Bil Browning

What a respectable thing to do

Filed By Bil Browning | June 14, 2007 12:36 PM | comments

Filed in: The Movement, Transgender & Intersex
Tags: Equality Florida, Florida, kudos, Largo, make an apology, Nadine Smith, police, scandal, Susan Stanton, violence

Remember Jerame's post from March about Nadine Smith, Equality Florida's executive director? She was arrested during the public testimony on whether the city of Largo, Florida should fire their city manager for coming out as transgender. Susan Stanton lost her job, but Nadine was forcefully arrested and manhandled for distributing fliers that said, "Don't Discriminate."

Equality Florida was happy to announce recently that the city has apologized to Ms. Smith. You can listen to the audio of the apology here. It's not too damned often that anyone stands up anymore and says simply, "We were wrong. We apologize." While I still condemn the city's bigoted decision to fire Ms. Stanton, I have to give them kudos for fessing up to their failings in regards to Nadine's treatment by police.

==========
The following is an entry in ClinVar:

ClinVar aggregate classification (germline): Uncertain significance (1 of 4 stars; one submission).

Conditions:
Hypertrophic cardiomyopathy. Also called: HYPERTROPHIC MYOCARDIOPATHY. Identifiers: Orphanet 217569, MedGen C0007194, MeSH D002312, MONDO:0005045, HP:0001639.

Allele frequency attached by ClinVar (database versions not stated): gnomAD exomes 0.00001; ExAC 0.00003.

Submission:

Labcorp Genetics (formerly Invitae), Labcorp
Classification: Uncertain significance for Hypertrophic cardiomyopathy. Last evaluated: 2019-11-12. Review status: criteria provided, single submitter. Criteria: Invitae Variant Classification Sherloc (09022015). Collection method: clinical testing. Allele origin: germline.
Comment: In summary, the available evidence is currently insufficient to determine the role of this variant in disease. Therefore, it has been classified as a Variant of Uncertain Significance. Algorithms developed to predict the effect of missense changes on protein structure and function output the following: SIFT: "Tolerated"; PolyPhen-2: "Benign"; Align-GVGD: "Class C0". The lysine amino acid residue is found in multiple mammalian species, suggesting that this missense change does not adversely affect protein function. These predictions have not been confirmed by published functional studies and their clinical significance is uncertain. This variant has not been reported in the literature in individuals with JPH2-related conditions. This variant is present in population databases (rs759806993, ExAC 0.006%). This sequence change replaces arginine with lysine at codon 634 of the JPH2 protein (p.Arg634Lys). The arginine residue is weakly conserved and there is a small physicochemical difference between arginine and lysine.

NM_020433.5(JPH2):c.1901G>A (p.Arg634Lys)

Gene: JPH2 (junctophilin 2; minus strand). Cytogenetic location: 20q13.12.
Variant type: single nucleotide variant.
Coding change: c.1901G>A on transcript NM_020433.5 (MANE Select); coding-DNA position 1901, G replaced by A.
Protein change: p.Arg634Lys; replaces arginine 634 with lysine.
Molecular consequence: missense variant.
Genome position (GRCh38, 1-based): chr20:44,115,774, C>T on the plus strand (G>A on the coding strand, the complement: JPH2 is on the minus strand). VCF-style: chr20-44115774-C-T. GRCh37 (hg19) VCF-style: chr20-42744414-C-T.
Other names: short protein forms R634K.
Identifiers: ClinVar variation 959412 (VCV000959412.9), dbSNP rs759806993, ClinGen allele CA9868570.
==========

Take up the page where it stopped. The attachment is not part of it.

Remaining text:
You can read the Equality Florida press release after the jump.

Equality Florida is pleased that the Largo City Commission has issued a public apology to Nadine Smith, the organization's executive director, for her unprovoked and unnecessarily violent arrest at the February 27th commission hearing to fire their transgender City Manager, Susan Stanton.

Acting City Manager, Mac Craig, read the formal apology during the June 5th commission hearing, referring to the incident as "regrettable," and saying, "We wish it would not have happened." Earlier in the day, Craig contacted Nadine to inform her that the apology would be forthcoming.

"Realizing that the arrest and mistreatment of Nadine Smith should never have happened is an important first step toward implementing policies that ensure that this never happen again," said Brian Winfield, communications director for Equality Florida.

Nadine was arrested for handing a "Don't Discriminate" flyer to someone who asked for it. Her brutal treatment and the false felony charge became the source of an enormous public outcry that drew criticism from thousands of individuals and dozens of civil rights leaders, including a joint statement of condemnation from HRC and NGLTF, the nation's biggest LGBT rights organization. The ACLU had defended Nadine against the felony criminal charge, which the State Attorney later refused to pursue.

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